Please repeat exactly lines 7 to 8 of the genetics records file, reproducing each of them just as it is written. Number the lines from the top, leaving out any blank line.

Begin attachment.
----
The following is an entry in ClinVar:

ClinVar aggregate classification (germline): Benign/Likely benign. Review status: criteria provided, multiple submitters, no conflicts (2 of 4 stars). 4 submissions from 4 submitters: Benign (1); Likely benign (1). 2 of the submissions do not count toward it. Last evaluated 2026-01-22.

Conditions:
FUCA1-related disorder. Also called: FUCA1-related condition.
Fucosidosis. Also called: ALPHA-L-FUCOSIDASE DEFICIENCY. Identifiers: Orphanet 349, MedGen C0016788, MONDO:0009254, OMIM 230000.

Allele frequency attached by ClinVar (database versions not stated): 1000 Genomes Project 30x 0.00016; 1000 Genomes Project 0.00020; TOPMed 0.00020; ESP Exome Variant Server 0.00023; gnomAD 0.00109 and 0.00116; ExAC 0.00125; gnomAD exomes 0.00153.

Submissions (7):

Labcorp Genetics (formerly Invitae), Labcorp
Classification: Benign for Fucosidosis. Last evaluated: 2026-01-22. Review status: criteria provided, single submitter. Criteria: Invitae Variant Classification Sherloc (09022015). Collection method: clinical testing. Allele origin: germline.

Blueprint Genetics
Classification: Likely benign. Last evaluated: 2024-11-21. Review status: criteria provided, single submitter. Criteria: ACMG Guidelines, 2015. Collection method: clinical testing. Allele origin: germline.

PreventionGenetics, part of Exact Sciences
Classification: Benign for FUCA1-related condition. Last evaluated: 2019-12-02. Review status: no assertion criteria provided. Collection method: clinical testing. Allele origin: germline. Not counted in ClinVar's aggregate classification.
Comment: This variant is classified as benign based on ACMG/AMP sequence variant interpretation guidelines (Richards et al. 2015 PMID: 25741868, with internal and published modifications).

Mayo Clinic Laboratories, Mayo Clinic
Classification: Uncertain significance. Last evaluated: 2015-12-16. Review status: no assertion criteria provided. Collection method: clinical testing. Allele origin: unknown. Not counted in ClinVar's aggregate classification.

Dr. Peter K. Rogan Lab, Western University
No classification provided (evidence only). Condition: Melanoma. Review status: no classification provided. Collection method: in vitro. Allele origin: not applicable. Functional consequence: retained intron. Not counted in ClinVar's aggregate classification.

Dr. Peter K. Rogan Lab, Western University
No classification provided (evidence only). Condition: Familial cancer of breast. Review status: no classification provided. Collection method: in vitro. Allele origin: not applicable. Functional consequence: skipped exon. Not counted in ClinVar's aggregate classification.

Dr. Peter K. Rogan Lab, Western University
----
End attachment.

Submissions (7):

Labcorp Genetics (formerly Invitae), Labcorp